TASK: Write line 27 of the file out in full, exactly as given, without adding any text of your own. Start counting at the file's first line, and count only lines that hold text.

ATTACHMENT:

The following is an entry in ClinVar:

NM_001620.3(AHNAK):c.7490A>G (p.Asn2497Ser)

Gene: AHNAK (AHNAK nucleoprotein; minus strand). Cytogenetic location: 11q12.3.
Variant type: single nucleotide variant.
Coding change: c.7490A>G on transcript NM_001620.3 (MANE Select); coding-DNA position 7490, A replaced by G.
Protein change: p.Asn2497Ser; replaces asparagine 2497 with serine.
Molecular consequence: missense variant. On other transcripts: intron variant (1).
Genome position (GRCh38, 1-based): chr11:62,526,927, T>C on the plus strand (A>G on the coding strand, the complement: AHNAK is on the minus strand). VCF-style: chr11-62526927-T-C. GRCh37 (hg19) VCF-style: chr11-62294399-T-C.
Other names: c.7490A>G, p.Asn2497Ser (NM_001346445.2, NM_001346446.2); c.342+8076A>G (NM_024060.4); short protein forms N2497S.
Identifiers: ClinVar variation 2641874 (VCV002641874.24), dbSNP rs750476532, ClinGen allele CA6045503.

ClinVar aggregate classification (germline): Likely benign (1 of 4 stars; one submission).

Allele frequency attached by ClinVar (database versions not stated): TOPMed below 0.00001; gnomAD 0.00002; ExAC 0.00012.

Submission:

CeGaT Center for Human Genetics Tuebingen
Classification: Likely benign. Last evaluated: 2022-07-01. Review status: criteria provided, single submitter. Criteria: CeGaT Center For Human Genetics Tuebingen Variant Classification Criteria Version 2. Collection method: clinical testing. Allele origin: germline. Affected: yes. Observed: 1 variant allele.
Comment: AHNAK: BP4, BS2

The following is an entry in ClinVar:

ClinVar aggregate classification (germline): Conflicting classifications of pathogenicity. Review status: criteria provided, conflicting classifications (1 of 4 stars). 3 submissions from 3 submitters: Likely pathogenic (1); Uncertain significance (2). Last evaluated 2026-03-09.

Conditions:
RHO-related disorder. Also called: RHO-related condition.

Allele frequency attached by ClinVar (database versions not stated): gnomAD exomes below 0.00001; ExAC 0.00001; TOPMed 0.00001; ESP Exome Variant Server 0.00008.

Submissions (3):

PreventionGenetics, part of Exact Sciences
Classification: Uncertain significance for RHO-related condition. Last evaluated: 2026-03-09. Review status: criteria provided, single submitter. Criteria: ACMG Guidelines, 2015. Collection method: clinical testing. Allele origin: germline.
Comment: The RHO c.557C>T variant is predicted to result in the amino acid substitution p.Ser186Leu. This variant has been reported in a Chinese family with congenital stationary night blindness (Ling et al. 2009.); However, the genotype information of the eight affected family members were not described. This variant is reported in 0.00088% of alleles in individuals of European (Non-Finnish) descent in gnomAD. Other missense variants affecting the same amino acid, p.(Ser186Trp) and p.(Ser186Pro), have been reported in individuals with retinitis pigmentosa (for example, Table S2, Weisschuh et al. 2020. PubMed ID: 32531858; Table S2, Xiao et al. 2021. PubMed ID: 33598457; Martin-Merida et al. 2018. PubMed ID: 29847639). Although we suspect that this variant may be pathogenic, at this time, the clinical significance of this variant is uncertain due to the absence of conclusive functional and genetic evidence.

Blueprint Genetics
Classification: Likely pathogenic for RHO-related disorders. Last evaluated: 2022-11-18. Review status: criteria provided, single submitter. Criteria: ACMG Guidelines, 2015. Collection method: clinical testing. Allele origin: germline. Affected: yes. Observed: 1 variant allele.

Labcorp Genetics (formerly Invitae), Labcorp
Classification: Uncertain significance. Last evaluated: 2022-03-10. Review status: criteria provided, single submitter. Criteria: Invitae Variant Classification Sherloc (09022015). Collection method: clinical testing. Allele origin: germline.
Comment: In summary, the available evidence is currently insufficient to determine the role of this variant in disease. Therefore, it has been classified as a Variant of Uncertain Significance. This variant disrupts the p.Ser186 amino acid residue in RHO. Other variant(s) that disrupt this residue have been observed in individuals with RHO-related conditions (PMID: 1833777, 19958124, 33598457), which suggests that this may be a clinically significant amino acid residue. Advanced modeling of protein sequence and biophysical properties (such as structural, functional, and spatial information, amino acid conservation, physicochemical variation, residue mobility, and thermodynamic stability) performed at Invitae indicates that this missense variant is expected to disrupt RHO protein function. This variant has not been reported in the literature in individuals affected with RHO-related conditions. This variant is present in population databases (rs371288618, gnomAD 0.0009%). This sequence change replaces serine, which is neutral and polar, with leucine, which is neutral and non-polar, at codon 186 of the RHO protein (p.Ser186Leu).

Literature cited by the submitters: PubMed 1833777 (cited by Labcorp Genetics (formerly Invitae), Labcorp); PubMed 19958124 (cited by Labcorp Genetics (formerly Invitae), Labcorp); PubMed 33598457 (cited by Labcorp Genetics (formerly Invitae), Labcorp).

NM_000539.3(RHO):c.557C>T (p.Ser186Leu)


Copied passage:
Classification: Likely pathogenic for RHO-related disorders. Last evaluated: 2022-11-18. Review status: criteria provided, single submitter. Criteria: ACMG Guidelines, 2015. Collection method: clinical testing. Allele origin: germline. Affected: yes. Observed: 1 variant allele.